Spanish Towns Plan 'Wedding' for Sukkot

Festival Will Mark Lost Jewish Heritage

Lost Quarter: Man walks through the Jewish quarter in Mallorca. Two Spanish towns are holding a mock wedding to recall their Jewish heritage.
Getty images
Lost Quarter: Man walks through the Jewish quarter in Mallorca. Two Spanish towns are holding a mock wedding to recall their Jewish heritage.

By JTA

Published August 23, 2013.
  • Print
  • Share Share

Two Spanish towns are preparing a Judaica festival featuring a mock wedding to celebrate their lost Jewish heritage.

The event, co-organized by non-Jews from San Juan and Rio Jerte in the province Extremadura in northwestern Spain, will also include a Judaica market and songs on Sept. 28-29, according festival coordinator Antonio Gil.

“This is a local event for the local population so that people who live here know that part of our history,” he told JTA. Gil added that the idea for the festival came last year from Maria Dolores Marin of San Juan and is not geared toward attracting tourists.

In planning the event, Gil and Marin consulted Avigail Cohen Komer, an Israeli Jew who owns a shop in the nearby village of Hervas, where a Jewish festival is held every year.

Northern Spain used to have a population of hundreds of thousands of Jews before the Spanish Inquisition, which began in 1492 and which drove countless Jews into exile. Others were forcefully converted to Christianity, though for decades many of the converted continued to practice Judaism in secret.

In recent years, municipalities across Portugal and Spain have been spending millions of dollars renovating Jewish heritage sites. Gil said the festival’s organizers will decorate some homes that used to belong to Jews.

The municipality of Zamora, some 130 miles north of the two towns, also announced its own Jewish project earlier this month, in which it will post plaques near its places of Jewish historical interest, according to the daily La Opinion-El Correo de Zamora.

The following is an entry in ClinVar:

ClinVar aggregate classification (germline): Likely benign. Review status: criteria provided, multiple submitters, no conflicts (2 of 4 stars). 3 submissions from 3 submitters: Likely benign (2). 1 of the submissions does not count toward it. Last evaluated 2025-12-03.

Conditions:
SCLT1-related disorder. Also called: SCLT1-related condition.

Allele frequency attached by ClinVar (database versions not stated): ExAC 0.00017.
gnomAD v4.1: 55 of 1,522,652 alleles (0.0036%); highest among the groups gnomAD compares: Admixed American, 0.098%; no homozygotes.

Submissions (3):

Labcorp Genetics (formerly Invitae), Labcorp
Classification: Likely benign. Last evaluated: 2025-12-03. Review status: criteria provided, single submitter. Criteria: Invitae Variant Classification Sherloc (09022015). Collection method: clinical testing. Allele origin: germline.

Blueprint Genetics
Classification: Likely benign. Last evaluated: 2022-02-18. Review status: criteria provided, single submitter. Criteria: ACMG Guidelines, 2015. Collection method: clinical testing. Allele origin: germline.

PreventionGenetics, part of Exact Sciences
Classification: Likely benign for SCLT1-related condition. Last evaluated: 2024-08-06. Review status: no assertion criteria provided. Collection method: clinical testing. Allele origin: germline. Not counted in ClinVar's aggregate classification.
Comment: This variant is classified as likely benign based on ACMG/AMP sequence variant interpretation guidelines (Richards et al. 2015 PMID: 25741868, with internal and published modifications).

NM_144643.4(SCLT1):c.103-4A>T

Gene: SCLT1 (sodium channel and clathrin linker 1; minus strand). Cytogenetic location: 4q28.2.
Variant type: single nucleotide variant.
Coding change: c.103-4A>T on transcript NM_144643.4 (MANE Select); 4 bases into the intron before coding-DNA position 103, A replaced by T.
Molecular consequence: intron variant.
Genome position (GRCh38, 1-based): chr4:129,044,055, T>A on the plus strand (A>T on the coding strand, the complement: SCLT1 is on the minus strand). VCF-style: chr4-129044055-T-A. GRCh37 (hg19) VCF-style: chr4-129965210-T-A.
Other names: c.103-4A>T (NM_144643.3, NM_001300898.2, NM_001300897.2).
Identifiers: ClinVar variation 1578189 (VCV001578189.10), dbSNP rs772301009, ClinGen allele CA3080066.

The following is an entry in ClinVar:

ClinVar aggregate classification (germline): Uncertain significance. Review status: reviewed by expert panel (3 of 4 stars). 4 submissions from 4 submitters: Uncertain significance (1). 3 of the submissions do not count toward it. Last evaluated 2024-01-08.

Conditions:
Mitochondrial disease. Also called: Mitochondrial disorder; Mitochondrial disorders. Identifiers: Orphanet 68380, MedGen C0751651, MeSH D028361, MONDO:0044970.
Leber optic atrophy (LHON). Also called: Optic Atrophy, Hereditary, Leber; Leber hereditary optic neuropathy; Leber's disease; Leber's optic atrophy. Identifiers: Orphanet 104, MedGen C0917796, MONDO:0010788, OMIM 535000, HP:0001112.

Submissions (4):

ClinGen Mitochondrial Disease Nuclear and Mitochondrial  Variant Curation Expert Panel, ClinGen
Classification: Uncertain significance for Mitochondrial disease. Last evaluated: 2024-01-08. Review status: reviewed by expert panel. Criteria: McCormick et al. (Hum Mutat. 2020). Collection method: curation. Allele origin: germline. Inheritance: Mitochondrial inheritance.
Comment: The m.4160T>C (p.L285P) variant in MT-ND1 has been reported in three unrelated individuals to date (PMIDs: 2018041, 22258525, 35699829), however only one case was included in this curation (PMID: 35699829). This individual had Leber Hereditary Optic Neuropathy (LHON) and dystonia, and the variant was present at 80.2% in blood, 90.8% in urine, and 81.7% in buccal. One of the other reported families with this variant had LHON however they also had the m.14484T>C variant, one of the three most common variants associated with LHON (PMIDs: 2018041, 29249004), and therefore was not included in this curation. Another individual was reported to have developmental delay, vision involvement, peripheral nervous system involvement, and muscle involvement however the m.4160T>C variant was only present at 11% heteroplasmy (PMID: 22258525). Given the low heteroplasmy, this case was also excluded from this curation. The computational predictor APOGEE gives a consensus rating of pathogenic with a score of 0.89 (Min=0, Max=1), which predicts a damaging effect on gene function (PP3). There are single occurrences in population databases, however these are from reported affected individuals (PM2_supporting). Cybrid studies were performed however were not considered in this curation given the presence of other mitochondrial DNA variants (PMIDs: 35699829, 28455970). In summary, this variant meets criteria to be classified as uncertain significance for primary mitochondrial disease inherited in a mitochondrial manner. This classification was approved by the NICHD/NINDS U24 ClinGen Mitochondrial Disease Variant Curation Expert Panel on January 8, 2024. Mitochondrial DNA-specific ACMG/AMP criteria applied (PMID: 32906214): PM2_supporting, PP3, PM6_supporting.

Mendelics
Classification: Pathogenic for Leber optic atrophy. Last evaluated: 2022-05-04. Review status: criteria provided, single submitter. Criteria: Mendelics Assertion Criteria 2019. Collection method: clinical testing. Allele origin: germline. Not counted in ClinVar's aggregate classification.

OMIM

Zamora’s head of economic development, trade and tourism, Francisco Javier Gonzalez, told El Correo that the city has “a historic debt” to its Sephardic ancestors, who were forced to leave the Zamora and Castile and Leon.


The Jewish Daily Forward welcomes reader comments in order to promote thoughtful discussion on issues of importance to the Jewish community. In the interest of maintaining a civil forum, The Jewish Daily Forwardrequires that all commenters be appropriately respectful toward our writers, other commenters and the subjects of the articles. Vigorous debate and reasoned critique are welcome; name-calling and personal invective are not. While we generally do not seek to edit or actively moderate comments, our spam filter prevents most links and certain key words from being posted and The Jewish Daily Forward reserves the right to remove comments for any reason.





Find us on Facebook!
  • Could Spider-Man be Jewish? Andrew Garfield thinks so.
  • Most tasteless video ever? A new video shows Jesus Christ dying at Auschwitz.
  • "It’s the smell that hits me first — musty, almost sweet, emanating from the green felt that cradles each piece of silver cutlery in its own place." Only one week left to submit! Tell us the story of your family's Jewish heirloom.
  • Mazel tov to Chelsea Clinton and Marc Mezvinsky!
  • If it's true, it's pretty terrifying news.
  • “My mom went to cook at the White House and all I got was this tiny piece of leftover raspberry ganache."
  • Planning on catching "Fading Gigolo" this weekend? Read our review.
  • A new initiative will spend $300 million a year towards strengthening Israel's relationship with the Diaspora. http://jd.fo/q3Iaj Is this money spent wisely?
  • Lusia Horowitz left pre-state Israel to fight fascism in Spain — and wound up being captured by the Nazis and sent to die at Auschwitz. Share her remarkable story — told in her letters.
  • Vered Guttman doesn't usually get nervous about cooking for 20 people, even for Passover. But last night was a bit different. She was cooking for the Obamas at the White House Seder.
  • A grumpy Jewish grandfather is wary of his granddaughter's celebrating Easter with the in-laws. But the Seesaw says it might just make her appreciate Judaism more. What do you think?
  • “Twist and Shout.” “Under the Boardwalk.” “Brown-Eyed Girl.” What do these great songs have in common? A forgotten Jewish songwriter. We tracked him down.
  • What can we learn from tragedies like the rampage in suburban Kansas City? For one thing, we must keep our eyes on the real threats that we as Jews face.
  • When is a legume not necessarily a legume? Philologos has the answer.
  • from-cache

Would you like to receive updates about new stories?




















We will not share your e-mail address or other personal information.

Already subscribed? Manage your subscription.